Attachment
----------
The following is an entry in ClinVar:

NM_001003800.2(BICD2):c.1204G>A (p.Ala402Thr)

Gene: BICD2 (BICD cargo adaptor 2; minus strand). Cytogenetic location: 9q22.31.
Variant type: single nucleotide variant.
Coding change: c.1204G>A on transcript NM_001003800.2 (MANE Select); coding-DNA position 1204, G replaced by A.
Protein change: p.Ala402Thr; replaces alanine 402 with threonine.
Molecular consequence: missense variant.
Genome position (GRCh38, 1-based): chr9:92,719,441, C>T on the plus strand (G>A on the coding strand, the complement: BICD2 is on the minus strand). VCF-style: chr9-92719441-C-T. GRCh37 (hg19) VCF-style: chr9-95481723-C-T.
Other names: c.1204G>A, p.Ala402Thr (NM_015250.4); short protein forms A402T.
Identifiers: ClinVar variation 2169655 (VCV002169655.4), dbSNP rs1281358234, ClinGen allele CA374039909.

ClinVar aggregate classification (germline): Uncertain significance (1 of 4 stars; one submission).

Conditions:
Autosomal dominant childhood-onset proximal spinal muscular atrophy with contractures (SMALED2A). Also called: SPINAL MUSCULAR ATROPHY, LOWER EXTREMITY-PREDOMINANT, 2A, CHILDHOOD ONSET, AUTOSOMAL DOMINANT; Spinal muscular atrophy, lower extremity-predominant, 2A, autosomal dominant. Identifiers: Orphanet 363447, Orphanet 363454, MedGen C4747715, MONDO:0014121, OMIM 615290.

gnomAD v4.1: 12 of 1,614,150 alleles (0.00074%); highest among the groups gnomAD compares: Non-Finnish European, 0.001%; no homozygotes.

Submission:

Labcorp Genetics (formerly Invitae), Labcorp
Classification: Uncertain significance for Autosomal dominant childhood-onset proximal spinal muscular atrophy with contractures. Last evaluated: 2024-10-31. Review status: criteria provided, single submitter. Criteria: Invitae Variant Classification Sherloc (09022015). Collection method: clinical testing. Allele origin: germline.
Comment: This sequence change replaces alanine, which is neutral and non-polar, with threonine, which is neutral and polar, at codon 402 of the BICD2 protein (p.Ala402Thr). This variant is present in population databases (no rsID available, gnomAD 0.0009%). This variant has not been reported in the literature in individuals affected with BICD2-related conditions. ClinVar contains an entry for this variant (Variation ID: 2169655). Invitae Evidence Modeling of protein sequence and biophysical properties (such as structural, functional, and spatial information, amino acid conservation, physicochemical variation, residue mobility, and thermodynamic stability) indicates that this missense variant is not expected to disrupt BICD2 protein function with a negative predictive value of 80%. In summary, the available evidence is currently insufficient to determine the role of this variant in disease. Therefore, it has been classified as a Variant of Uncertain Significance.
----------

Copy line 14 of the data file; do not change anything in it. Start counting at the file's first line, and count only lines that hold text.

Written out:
gnomAD v4.1: 12 of 1,614,150 alleles (0.00074%); highest among the groups gnomAD compares: Non-Finnish European, 0.001%; no homozygotes.